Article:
'The Streets of New York' review — a 'decadent' holiday musical that's full of joy
Holiday musicals are often cheery but don't quite leave an imprint. So when one does, it sticks like a wet candy cane. The Streets of New York, a musical revival adapted from Dion Boucicault's 1857 play The Poor of New York, is a festive production full of melodramatic storytelling and poppy tunes delivered with merriment by an unforgettable cast.
The award-winning musical, previously staged in 2001 at Irish Repertory Theatre, has returned to the Off-Broadway house this winter. The classic holiday story, beautifully adapted and directed by Charlotte Moore who also writes the original music, begins during frightfully hard times of The Panic of 1837, when banks across the nation began to fail and triggered a multi-year economic depression. (At this point, every Christmas story begins in a bank. Hello, Ebenezer Scrooge!) In a more robust and tighter book than its senior, the story blends the stories of a rich and deceptive banker, Gideon Bloodgood (the bold David Hess); his entitled daughter, Alida Bloodgood (exquisite Amanda Jane Cooper); and his vindictive employee, Badger (a hilarious Justin Keyes) with the poor Fairweather family he stole money from, and the rest of the barely surviving, always hustling, townspeople. The story is amusing and thoughtful, filled with anecdotal metaphors of kindness and generosity — you know, your classic Christmas narrative. The text leaves little to be desired, but it's the music that's at the heart of this yuletide tale.
The score brings out the best moments of the plot. It feels wrong to focus on standout numbers, as every song is like a decadent cup of frothy hot chocolate. For the sake of this review, "Oh How I love Being Rich," serves as the show's pièce de résistance. A former Glinda, Cooper (Wicked) delightfully and annoyingly executes a spoiled brat in this number and sets the tone for the remainder of the production. "Villains," beautifully performed by the talented company (Amy Bodnar, Richard Henry, David Hess, Ben Jacoby, Justin Keyes, Daniel J. Maldonado, Polly McKie, Jordan Tyson, Ryan Vona, Price Waldman, DeLaney Westfall, and Cooper) gives nuance and depth that expands on the previous production staged 20 years ago.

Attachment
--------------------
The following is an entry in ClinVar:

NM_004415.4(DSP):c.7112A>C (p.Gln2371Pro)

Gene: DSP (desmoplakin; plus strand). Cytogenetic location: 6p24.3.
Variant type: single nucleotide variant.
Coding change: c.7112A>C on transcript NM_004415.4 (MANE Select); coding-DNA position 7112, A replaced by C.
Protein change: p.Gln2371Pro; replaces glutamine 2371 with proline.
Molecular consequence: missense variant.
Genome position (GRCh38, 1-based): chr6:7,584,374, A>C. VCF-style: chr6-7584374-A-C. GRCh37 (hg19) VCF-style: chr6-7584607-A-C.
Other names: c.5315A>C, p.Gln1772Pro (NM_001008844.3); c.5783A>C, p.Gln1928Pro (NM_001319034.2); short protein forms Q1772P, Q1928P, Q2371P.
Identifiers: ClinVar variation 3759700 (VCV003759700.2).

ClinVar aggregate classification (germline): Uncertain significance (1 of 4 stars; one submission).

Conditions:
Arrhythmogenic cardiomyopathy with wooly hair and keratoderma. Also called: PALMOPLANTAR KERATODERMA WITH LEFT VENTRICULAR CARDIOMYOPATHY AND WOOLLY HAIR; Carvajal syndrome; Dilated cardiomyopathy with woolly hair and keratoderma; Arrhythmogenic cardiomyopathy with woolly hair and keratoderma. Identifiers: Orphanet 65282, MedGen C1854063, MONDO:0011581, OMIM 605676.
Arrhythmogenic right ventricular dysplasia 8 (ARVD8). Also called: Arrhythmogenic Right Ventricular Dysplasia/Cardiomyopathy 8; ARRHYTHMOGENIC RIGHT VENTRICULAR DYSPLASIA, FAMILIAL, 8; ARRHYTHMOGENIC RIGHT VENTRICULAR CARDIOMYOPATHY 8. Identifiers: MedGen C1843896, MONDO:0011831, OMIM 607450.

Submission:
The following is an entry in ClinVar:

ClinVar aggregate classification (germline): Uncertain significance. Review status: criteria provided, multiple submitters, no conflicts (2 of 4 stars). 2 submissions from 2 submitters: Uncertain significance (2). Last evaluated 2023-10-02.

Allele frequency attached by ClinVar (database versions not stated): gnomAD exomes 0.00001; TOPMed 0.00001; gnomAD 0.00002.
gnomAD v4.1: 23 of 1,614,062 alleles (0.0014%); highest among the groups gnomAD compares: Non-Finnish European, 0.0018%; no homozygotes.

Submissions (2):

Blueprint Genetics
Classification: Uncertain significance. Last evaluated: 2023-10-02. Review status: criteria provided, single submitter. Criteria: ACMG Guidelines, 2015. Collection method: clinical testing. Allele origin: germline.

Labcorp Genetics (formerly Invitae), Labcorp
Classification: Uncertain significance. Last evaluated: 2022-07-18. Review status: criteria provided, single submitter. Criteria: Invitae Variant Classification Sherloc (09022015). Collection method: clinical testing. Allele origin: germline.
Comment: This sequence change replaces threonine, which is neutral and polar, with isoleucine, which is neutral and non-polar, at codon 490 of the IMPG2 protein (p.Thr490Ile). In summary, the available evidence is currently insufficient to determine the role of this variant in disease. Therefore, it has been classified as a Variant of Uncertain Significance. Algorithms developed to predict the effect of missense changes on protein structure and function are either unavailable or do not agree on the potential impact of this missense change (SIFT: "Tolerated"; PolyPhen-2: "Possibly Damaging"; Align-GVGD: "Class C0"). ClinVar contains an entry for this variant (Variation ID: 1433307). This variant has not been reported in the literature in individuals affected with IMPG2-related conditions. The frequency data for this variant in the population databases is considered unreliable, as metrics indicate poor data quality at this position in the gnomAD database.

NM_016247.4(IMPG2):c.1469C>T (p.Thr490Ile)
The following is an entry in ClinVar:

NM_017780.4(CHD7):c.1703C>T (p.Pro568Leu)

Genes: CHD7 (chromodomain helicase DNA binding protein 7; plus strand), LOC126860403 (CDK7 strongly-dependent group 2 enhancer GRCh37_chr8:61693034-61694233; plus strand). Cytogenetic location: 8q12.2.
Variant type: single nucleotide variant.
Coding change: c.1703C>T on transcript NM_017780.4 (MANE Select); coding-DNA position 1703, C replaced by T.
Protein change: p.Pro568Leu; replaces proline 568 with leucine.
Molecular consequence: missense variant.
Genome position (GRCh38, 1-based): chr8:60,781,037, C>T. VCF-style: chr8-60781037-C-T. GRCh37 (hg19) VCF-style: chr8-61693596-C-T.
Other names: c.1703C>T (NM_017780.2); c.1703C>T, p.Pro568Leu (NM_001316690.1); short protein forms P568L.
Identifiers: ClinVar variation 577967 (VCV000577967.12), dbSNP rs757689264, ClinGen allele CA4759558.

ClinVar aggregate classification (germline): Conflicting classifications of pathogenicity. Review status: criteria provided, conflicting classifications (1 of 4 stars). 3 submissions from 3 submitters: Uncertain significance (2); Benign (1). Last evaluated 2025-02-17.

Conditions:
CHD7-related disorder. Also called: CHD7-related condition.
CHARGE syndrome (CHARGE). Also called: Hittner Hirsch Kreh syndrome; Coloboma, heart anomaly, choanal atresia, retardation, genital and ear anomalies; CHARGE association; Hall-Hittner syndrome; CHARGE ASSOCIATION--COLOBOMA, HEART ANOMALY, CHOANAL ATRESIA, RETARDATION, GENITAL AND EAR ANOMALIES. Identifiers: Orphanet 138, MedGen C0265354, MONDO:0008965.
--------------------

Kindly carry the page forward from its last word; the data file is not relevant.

Eye-catching set design by Hugh Landwehr lusciously reinforces that American currency — more or less — is at the nucleus of this story. Upon entry into the theatre, audiences are met by the $100 bill standing center stage. During intervals of the show the cash board transforms into the inside of Gideon Bloodgood's mansion and also the slums that the poor reside in. Be with that as you will. Linda Fisher's extraordinary costume design gives context to the time period of the 1800s and offers a vast distinction between the rich and the poor with dignified pomp and circumstance versus tattered rags and makeshift coats.
In a sensitive time where it feels like live theatre is escaping us right in the midst of what should be a robust holiday season, Moore's glorious adaptation wraps the year to remind us that heartbreak over time morphs into a joyful song and dance in the streets of New York.
Photo credit: The company of The Streets of New York. (Photo by Carol Rosegg)
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